In many Tribune autopsies yesterday, there was some suggestion that Sam Zell was feeling the company’s pain: He put $315 million of his own money into the buyout, after all ($315 million of $13 billion of debt), and surely he had just lost it. Well, don’t go crying for Sam just yet.
Sam’s $315 million didn’t go to buy Tribune stock, which will likely end up nearly worthless. Sam’s $315 million went for subordinated debt with a warrant to buy 40% of the company if and when he chose to do so. For obvious reasons, Sam hasn’t chosen to do so. This means that Sam is standing far ahead of common shareholders in the line as the company gets chopped up.
And who are those common shareholders?
Tribune employees, of course.
And how did Tribune employees end up owning the stock?
Because Sam Zell financed the buyout deal partially by borrowing against the employees pension plan and using this money to buy them stock. Tribune employees will now get demolished, while Sam and the company’s other creditors divide up the assets. Sam probably won’t get out whole, but he could end up not losing much, either. Especially since the Tribune is still generating cash (the bankruptcy was triggered by the company’s earnings falling below a specified level, not by a default).
The NYT’s Andrew Ross Sorkin explains:
Mr. Zell financed much of his deal’s $13 billion of debt by borrowing against part of the future of his employees’ pension plan and taking a huge tax advantage. Tribune employees ended up with equity, and now they will probably be left with very little. (The good news: any pension money put aside before the deal remains for the employees.)
As Mr. Newman, an analyst at CreditSights, explained at the time: “If there is a problem with the company, most of the risk is on the employees, as Zell will not own Tribune shares.” He continued: “The cash will come from the sweat equity of the employees of Tribune.”
And so it is…
Mr. Zell isn’t the only one responsible for this debacle. With one of the grand old names of American journalism now confronting an uncertain future, it is worth remembering all the people who mismanaged the company before hand and helped orchestrate this ill-fated deal — and made a lot of money in the process. They include members of the Tribune board, the company’s management and the bankers who walked away with millions of dollars for financing and advising on a transaction that many of them knew, or should have known, could end in ruin.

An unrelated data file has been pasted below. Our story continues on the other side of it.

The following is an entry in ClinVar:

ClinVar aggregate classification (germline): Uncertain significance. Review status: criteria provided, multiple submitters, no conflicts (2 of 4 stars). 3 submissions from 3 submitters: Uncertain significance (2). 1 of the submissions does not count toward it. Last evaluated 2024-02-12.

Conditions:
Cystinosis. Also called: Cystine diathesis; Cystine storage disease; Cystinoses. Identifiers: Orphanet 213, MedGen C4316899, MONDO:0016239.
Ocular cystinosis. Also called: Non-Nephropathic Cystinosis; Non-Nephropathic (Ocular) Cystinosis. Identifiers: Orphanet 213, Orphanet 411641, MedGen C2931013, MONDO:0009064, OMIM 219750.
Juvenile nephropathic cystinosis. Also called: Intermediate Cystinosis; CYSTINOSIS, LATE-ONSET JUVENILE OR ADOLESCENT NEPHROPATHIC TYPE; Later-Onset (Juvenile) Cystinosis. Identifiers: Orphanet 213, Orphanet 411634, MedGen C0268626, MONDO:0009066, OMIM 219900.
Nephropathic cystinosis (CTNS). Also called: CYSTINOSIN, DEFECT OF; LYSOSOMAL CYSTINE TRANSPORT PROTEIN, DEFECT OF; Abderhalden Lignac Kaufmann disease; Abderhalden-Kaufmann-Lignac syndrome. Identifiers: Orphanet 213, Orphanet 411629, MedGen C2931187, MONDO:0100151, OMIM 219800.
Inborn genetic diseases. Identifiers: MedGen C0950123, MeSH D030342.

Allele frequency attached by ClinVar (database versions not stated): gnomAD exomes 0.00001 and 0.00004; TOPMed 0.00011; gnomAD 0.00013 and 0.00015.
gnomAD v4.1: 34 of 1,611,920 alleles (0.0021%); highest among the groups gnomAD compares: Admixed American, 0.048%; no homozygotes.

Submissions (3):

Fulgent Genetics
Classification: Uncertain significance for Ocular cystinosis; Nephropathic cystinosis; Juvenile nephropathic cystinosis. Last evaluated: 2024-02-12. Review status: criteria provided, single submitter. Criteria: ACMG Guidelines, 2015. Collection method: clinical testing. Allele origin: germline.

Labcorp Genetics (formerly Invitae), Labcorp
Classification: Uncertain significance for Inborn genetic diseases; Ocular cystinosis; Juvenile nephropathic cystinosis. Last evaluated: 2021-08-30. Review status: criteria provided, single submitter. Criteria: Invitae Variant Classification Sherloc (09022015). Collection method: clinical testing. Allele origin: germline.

It was Tribune’s board that sold the company to Mr. Zell — and allowed him to use the employee’s pension plan to do so. Despite early resistance, Dennis J. FitzSimons, then the company’s chief executive, backed the plan. He was paid about $17.7 million in severance and other payments. The sale also bought all the shares he owned — $23.8 million worth. The day he left, he said in a note to employees that “completing this ‘going private’ transaction is a great outcome for our shareholders, employees and customers.”
Well, at least for some of them.
Tribune’s board was advised by a group of bankers from Citigroup and Merrill Lynch, which walked off with $35.8 million and $37 million, respectively. But those banks played both sides of the deal: they also lent Mr. Zell the money to buy the company. For that, they shared an additional $47 million pot of fees with several other banks, according to Thomson Reuters. And then there was Morgan Stanley, which wrote a “fairness opinion” blessing the deal, for which it was paid a $7.5 million fee (plus an additional $2.5 million advisory fee).
On top of that, a firm called the Valuation Research Corporation wrote a “solvency opinion” suggesting that Tribune could meet its debt covenants. Thomson Reuters, which tracks fees, estimates V.R.C. was paid $1 million for that opinion. V.R.C. was so enamoured with its role that it put out a press release.
See Also: Tribune Toast
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